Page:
One more stop here on the second floor of The Getty Villa‘s public galleries and then we’ll break for olive loaf in The Cafe.
Tip-toe with me into a room in the southwest corner. This hushed, gray, dramatically lighted gallery is the current home of some very, very antique statuary that has been wandering around Western civilization for about five thousand years: Cycladic art.
If you, like me, are a victim of public education, you will pipe up, “Cycladic art? What is that?” The helpful informational signs on the museum wall and that all-seeing hive-mind, Wikipedia, supply the answer: “Cycladic art is the art of the Cycladic Civilization.”
If you, like me, are a victim of public education, you will nod and say, “Go on…” The wall cards and Wikipedia do go on, “Cycladic civilization existed in the Cyclades from about 3300 to 2000 B.C.”
We public education victims ask in level voices, “And the Cyclades would be…?”
Cards and Wiki drone on, “The Cyclades, as every well-informed person already knows, are an archipelago — oh, beg pardon, public education victims — are a string of islands in the Aegean sea. That’s the sea to the east of Greece. Greece sort of hangs down from Europe into the Mediterranean. Europe is where France and Germany and things like that are. Remember the movie The Great Escape with Steve McQueen? That’s Europe.”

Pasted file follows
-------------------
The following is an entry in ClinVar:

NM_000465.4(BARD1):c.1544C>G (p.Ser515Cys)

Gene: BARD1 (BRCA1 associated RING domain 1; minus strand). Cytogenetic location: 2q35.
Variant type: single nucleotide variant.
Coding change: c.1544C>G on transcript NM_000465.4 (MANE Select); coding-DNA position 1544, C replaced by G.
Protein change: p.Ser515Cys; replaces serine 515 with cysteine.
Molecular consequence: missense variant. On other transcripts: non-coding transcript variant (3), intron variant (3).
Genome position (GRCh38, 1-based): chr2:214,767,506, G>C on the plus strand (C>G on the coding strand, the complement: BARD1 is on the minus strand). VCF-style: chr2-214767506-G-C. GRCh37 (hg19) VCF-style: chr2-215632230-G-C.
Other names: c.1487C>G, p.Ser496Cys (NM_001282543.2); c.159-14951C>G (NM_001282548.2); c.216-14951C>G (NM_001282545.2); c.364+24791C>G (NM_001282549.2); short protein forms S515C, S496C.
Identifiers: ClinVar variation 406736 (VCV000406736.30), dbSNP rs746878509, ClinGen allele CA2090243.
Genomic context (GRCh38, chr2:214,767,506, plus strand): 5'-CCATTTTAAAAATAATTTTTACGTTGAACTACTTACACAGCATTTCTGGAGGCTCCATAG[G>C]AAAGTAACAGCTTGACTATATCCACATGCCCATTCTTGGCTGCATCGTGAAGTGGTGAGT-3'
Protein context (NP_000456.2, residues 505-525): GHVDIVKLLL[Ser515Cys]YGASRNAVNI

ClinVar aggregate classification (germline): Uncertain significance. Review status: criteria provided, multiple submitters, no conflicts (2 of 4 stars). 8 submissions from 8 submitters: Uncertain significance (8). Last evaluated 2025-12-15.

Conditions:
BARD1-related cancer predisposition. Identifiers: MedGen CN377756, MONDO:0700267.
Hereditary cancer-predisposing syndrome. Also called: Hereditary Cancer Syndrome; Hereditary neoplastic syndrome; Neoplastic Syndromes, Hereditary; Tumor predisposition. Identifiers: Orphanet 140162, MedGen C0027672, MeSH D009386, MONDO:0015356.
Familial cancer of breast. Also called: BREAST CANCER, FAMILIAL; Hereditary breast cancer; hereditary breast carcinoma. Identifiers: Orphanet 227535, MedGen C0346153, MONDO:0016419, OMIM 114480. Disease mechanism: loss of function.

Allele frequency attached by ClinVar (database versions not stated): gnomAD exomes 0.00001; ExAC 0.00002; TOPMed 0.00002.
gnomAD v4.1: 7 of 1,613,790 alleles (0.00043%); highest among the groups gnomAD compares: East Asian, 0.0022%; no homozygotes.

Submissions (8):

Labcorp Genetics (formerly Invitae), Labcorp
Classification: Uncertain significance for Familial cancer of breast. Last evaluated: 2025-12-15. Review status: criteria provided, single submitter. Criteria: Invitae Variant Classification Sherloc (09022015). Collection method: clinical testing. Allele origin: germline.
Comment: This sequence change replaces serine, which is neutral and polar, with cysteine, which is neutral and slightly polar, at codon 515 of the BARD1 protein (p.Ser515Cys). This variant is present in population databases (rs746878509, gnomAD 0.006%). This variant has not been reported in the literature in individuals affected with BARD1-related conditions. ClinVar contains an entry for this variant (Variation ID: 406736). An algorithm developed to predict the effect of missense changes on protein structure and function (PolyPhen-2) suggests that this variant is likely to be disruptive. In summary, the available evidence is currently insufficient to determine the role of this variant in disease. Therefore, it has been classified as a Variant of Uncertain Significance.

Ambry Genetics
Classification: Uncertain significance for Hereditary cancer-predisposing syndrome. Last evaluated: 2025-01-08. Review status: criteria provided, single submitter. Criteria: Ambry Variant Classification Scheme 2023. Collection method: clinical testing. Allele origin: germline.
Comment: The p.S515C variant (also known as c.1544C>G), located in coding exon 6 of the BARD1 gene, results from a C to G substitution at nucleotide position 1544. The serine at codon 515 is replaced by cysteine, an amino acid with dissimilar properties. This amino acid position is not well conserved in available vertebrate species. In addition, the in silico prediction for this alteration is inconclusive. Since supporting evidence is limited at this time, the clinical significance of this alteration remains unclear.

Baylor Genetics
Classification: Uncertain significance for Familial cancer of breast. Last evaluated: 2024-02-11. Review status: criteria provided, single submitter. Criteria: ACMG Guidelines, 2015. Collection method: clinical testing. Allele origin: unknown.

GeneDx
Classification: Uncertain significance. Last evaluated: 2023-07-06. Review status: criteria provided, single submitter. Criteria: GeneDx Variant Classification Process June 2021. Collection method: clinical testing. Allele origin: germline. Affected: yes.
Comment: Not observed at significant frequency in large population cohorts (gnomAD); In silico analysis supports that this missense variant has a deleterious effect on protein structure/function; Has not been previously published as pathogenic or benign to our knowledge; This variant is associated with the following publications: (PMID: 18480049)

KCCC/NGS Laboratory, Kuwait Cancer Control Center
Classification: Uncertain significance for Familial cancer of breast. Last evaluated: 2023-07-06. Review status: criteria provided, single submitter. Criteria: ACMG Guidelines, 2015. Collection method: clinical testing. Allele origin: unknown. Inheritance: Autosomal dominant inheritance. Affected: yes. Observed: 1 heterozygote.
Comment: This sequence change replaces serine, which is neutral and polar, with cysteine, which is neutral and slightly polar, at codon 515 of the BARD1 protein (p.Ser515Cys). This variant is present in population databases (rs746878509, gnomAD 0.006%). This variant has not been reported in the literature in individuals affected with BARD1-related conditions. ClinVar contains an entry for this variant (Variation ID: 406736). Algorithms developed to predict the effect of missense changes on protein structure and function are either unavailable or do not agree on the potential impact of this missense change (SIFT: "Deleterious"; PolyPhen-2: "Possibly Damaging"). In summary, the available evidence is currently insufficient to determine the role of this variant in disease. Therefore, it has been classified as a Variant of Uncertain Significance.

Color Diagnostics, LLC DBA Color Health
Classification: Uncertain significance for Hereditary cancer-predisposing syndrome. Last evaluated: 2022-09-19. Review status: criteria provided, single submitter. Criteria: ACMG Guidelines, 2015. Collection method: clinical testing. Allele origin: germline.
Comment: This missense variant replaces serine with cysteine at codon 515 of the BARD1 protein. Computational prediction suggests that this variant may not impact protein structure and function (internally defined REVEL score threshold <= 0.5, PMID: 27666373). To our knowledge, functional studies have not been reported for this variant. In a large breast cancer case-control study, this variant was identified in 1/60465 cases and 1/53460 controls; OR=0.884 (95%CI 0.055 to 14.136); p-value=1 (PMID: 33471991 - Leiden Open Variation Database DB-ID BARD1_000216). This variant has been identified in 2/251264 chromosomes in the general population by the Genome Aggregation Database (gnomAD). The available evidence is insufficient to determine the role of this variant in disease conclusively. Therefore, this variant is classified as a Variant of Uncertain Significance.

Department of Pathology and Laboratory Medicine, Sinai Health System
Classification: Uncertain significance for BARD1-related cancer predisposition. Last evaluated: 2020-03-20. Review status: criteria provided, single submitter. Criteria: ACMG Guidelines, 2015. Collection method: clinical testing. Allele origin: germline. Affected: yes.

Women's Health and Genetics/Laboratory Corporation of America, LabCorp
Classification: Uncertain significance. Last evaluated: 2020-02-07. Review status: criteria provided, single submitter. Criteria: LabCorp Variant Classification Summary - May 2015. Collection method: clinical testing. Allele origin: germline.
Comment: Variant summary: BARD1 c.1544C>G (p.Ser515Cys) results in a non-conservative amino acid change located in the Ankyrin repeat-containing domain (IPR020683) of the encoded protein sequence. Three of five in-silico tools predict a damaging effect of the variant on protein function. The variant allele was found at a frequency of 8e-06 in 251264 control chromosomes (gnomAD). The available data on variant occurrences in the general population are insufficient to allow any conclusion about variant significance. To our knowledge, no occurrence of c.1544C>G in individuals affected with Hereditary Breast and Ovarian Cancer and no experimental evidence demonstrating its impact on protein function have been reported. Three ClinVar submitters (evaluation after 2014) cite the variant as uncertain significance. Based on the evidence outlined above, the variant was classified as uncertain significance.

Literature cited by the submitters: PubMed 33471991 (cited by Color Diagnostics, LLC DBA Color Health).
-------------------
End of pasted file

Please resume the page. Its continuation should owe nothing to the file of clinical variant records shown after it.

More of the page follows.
Don’t let the cards or Wiki provoke you. Instead, simply gaze into the old, old marble statuette above right. Go ahead, look at it… Congratulations. You are now as much of an expert on Cycladic art as the dustiest scholar, because, as it turns out, nobody knows beans about Cycladic civilization, much less their art. All we know is they must have been a humane bunch to produce such deeply heartfelt tributes to their women.
All-knowing Wiki downgrades the tributes to “idols” as in (and I quote) “It is unknown whether these idols depict a goddess, or merely Cycladic women.”
Merely Cycladic women? Merely?
There is nothing “merely” about the women who inspired these exquisite carvings, nor anything “merely” about the artists who carved them. The museum card, in its lofty unknowingness, calls the bust above “Head of Female Figure with Dotted Cheeks.” Which is to say, the scholars have no idea what the artist called the “idol.”
I suspect the artist called it by a person’s name.
The Getty Villa.
Pacific Palisades, Los Angeles
It’s on the PCH just north of Sunset Blvd.
You’ll need a ticket to get past the guards, but the entrance ticket is FREE. Obtain one via telephony or Web.
Parking is $10 and plenteous.